Housing and Regeneration Bill


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Clause 182

Performance information
Question proposed, That the clause stand part of the Bill.
The Chairman: With this we may take Government new clause 40—Publication of performance information
5.45 pm
Mr. Wright: New clause 40 is linked to clause 182, which allows the regulator to require registered providers to prepare an annual report assessing their performance by reference to the standards under clause 173, and then to send it to the regulator and to specify what the report should cover. That allows the regulator to get the information that it needs to monitor and enforce good housing management, supplemented by additional information collected under clause 104 or inspection reports under clause 181.
However, it is fair to say that tenants, local authorities and others also need useful information on landlord performance so that they can compare the service different landlords offer and help hold them to account. New clause 40 places a duty on the regulator to provide information at least once a year. It specifies that the information includes that likely to be useful to tenants, potential tenants and local authorities. It could include, for example, its assessment of performance, self-assessments, the outcome of inspections and tenant satisfaction data. It will help to achieve the recommendations of the Cave review. Martin Cave saw the regulator as publishing comparative information and effective local league tables for registered providers so that tenants and others could compare performance within the same local area, similar to those for schools, universities and hospitals.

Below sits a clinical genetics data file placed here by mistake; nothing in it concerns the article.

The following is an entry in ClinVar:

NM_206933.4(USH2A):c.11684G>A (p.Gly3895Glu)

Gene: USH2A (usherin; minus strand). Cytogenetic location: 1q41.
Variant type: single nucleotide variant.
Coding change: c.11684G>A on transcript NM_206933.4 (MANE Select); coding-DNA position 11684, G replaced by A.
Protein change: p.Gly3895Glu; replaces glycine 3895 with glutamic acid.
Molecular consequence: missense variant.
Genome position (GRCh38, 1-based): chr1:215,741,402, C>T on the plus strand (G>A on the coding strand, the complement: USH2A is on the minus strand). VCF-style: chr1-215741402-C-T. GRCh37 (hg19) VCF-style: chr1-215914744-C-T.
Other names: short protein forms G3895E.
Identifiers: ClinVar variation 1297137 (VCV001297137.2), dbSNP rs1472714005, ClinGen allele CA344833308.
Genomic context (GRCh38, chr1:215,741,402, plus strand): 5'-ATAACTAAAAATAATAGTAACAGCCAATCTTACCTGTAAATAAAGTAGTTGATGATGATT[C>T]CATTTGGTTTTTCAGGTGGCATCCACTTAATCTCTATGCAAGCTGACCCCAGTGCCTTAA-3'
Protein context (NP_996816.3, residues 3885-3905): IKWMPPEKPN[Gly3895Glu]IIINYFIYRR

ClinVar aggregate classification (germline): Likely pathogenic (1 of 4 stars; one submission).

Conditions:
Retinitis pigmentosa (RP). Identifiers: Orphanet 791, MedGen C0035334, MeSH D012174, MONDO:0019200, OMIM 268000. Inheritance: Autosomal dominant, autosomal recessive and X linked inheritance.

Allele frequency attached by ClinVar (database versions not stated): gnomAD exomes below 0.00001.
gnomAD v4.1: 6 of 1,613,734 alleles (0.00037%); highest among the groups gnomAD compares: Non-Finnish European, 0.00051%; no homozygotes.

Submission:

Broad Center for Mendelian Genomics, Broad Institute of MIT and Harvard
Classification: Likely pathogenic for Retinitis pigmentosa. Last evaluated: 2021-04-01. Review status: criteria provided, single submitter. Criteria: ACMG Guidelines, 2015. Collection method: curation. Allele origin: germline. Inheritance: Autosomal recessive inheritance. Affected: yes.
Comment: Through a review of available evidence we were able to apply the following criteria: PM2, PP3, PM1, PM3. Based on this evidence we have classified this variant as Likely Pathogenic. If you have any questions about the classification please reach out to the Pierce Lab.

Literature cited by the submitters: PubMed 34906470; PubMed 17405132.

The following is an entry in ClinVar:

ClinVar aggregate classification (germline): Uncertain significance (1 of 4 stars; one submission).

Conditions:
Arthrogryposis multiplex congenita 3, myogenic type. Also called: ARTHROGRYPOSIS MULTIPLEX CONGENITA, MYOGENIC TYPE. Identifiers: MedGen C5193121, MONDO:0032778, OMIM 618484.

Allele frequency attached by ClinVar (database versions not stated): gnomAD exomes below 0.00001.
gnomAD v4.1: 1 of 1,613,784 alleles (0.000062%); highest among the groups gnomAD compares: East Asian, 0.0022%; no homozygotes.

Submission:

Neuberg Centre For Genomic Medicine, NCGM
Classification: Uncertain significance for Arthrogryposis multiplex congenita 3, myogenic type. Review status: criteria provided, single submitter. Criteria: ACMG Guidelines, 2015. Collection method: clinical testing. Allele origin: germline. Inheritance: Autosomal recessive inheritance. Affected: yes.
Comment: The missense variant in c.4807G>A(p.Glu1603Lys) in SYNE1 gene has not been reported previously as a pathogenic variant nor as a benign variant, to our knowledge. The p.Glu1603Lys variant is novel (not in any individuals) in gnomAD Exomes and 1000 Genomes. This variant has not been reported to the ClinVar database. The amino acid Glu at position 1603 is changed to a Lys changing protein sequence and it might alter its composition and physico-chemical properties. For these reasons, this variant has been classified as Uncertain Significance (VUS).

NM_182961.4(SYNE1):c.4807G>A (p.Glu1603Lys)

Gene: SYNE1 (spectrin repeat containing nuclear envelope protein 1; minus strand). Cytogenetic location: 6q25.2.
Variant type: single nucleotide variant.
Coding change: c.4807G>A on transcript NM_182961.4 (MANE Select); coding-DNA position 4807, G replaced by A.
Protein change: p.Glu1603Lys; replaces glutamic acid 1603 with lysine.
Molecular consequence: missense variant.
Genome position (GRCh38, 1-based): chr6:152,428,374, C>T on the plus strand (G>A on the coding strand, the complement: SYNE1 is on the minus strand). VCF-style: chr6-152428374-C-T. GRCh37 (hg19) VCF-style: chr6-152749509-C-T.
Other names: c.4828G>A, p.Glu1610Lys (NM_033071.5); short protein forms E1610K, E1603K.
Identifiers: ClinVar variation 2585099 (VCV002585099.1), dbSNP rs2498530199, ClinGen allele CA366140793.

Clause 182 ordered to stand part of the Bill.

Clause 183

Inquiry
Mr. Wright: I beg to move amendment No. 248, in clause 183, page 71, line 17, leave out ‘in relation to social housing’.
The Chairman: With this it will be convenient to take the following: Government amendment No. 250.
Government amendment No. 256.
Government amendment No. 299.
Government new clause 42—Inquiry: charities